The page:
For some patients with abnormalities in the right side of the pancreas (known as the head of the pancreas), a complex surgery known as the Whipple procedure may extend life and could be a potential cure.

The classic Whipple procedure is named after Allen Oldfather Whipple, MD, a Columbia University surgeon who was the first American to perform the operation in 1935. Also known as pancreaticoduodenectomy, the Whipple procedure involves removal of the head of the pancreas (approximately 1/3 to ½ of the pancreas), the first foot of the small intestine (duodenum), the bile duct, gallbladder, and sometimes part of the stomach. Afterward, the remaining intestine is used to reconnect the bile duct, pancreas, and stomach to allow for normal digestion.

Who Is a Candidate for the Whipple Procedure?

Only about 20% of pancreatic cancer patients are eligible for the Whipple procedure and other surgeries. These are usually patients whose tumors are confined to the head of the pancreas and haven’t spread into any nearby major blood vessels, the liver, lungs, or abdominal cavity. Intensive testing is usually necessary to identify possible candidates for the Whipple procedure. This testing involves making sure that the tumor has not spread, is not involving organs or blood vessels that cannot be removed, and assuring that the patient is in adequate health to undergo major surgery.

The first step in determining whose cancer is able to be removed is to see if it has spread to other organs. Once pancreatic cancer is found in other organs, the focus of therapy is on treating the entire patient by chemotherapy or offering appropriate palliative care to maintain quality of life. In these situations surgery may be undertaken to reroute the food and/or bile but tumor removal is not undertaken.

Next, using high resolution CT or MRI scans, it is determined if the tumor is growing into nearby blood vessels. Deciding if a tumor is surgically removable or not should be determined by an experienced pancreatic surgeon. Sometimes the tumor may grow into or around a critical blood vessel in the upper abdomen. Removing a tumor in this circumstance adds greater difficulty to an already complex operation. Therefore, chemotherapy and radiation are often used to improve the likelihood of being able to remove the tumor. Studies have shown that these complicated operations are safe and effective when completed by experienced surgeons.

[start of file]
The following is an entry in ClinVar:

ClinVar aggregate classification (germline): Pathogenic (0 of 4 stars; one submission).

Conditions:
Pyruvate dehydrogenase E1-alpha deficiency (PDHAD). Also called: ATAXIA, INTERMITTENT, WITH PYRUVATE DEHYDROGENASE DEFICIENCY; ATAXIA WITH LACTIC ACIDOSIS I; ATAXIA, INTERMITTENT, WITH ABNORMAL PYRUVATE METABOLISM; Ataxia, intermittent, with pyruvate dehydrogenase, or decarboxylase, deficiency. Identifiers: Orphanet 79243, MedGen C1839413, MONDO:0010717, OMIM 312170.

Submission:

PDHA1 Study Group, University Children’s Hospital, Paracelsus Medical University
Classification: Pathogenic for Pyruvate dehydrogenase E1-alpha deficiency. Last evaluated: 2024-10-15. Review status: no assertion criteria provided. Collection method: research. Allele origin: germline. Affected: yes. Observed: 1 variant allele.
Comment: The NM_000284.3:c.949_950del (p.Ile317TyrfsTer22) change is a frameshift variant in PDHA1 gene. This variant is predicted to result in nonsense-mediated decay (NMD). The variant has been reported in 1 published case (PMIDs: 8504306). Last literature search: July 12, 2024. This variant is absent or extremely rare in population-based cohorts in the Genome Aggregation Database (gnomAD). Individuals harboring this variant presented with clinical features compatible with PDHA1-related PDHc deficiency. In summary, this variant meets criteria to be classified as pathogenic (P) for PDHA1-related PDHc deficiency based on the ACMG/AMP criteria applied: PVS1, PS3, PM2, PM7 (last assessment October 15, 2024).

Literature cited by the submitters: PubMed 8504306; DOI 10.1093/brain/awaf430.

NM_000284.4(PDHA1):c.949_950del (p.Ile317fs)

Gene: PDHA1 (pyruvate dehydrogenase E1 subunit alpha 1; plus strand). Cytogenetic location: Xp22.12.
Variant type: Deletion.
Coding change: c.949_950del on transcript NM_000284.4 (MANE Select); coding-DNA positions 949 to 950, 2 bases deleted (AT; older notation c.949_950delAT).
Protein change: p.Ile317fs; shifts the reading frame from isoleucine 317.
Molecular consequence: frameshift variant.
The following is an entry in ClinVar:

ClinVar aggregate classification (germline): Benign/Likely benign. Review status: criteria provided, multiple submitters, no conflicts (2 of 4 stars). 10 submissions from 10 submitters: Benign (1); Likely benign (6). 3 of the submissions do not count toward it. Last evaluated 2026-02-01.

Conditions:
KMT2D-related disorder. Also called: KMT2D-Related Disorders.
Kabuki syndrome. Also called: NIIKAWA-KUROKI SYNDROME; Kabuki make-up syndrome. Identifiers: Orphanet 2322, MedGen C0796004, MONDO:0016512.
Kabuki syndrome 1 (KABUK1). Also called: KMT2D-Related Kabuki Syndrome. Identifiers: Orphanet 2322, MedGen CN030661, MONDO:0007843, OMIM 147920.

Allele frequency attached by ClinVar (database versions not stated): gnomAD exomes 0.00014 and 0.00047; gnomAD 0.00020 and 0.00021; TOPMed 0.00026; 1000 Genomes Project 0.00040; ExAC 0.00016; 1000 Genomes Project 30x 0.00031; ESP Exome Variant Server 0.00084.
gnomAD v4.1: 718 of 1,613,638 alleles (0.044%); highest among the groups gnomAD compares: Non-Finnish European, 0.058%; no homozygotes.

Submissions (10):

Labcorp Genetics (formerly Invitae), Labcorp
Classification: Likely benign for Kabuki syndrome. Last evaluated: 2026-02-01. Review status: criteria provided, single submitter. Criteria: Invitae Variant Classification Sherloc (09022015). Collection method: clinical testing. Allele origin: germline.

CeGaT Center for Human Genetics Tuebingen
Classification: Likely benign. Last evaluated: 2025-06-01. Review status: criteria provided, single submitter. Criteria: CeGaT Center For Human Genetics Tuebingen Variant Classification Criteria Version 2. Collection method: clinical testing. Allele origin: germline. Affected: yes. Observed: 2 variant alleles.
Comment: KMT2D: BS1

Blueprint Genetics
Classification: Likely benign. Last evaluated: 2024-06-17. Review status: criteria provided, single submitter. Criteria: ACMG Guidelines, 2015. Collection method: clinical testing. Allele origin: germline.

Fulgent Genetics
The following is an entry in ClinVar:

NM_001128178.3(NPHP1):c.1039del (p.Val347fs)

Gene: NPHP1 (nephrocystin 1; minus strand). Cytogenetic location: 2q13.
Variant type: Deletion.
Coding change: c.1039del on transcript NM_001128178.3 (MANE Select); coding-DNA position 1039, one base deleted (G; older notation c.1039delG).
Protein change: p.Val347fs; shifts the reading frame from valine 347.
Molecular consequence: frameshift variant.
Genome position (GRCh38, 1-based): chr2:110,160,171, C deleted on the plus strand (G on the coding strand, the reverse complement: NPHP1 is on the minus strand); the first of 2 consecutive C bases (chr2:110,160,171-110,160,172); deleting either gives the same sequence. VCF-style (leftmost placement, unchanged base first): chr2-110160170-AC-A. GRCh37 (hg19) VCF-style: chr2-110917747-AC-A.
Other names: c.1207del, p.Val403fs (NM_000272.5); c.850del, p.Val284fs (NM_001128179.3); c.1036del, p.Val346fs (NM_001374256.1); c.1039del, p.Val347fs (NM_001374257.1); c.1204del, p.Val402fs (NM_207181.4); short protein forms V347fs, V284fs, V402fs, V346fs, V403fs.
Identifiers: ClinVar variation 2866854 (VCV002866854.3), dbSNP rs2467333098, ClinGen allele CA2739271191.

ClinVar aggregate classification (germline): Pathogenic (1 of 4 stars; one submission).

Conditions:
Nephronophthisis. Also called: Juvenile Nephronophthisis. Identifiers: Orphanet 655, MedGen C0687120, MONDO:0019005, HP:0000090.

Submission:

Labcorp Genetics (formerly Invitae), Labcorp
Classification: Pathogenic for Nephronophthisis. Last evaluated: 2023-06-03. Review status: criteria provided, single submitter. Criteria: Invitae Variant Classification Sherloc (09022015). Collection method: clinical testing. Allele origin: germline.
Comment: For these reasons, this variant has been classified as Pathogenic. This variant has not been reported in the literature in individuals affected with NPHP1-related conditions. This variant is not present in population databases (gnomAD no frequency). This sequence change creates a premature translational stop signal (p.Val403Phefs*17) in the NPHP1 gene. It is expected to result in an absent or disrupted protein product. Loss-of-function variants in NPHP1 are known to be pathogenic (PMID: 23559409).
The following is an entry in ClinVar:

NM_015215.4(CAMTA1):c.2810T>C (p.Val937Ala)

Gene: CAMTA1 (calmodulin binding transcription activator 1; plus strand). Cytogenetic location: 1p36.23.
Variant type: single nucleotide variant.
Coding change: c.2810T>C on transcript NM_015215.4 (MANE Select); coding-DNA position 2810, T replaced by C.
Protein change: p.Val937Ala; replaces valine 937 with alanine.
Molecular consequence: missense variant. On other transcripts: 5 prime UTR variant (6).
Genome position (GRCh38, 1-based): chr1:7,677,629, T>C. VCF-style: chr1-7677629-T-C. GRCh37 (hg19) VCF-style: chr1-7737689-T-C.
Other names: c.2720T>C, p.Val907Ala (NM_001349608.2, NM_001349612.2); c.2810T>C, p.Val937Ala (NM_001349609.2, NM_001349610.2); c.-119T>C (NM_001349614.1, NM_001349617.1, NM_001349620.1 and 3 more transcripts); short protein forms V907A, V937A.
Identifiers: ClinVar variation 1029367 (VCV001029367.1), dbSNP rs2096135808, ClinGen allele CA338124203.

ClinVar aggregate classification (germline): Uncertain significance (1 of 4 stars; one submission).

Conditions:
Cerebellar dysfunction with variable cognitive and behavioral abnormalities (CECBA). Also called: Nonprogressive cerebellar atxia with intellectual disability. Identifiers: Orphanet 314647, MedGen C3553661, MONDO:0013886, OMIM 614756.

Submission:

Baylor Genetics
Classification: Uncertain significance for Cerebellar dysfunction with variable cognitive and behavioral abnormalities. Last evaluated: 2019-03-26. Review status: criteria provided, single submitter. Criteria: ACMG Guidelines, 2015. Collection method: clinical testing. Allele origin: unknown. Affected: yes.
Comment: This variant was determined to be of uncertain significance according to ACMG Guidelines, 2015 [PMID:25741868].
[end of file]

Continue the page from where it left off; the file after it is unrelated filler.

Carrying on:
The Whipple procedure is a complex operation that requires great technical skill and experience. Studies have shown that optimal outcomes are obtained only in the hands of high volume surgeons. When undertaken by dedicated pancreatic surgeons, the Whipple procedure carries a risk of death of <5%. Complications are still common after the operation, but the experienced pancreatic surgeon is able to lead a team that can safely manage these complications and lead to a full recovery. Knowledge of the complex anatomy, sound technical skills, and experience with the recovery process allows the Whipple procedure to be safely undertaken on even elderly and high risk patients.

Who Should Perform the Whipple Procedure?

After the Whipple procedure was introduced, many surgeons were reluctant to perform it because it had a high death rate. As recently as the 1970s, up to 25% of patients either died during the surgery or shortly thereafter.

Since then, improvements in diagnosis, staging, surgical techniques, anesthesia, and postoperative care have reduced the short-term death rate to less than 4% in patients whose operation is performed at cancer centers by experienced surgeons. At some major centers, the reported death rate is less than 1%. But the rate may still be above 15% in patients who are treated by less experienced surgeons.

Because the Whipple procedure continues to be one of the most demanding and risky operations for surgeons and patients, the American Cancer Society says it’s best to have the procedure done at a hospital that performs at least 15 to 20 pancreas surgeries per year. The organization also recommends choosing a surgeon who does many such operations.

Prognosis After the Whipple Procedure

When completed for pancreatic cancer, the five-year survival rate after a Whipple procedure is about 20 to 25%. Even if the procedure successfully removes the visible tumor, it is possible that some cancer cells have already spread elsewhere in the body, where they can form new tumors and eventually cause death.

The five-year survival rate is higher in node-negative patients (their cancer has not spread to nearby lymph nodes) than for node-positive patients.

Regardless of node status, most patients receive chemotherapy, radiation, or both after surgery. However, cancer specialists have differing opinions on the best combination and the best drugs to use. Therefore, patients are encouraged to register to participate in clinical trials, when available, to get the most up-to-date and novel therapies for pancreatic cancer to ensure optimal outcomes.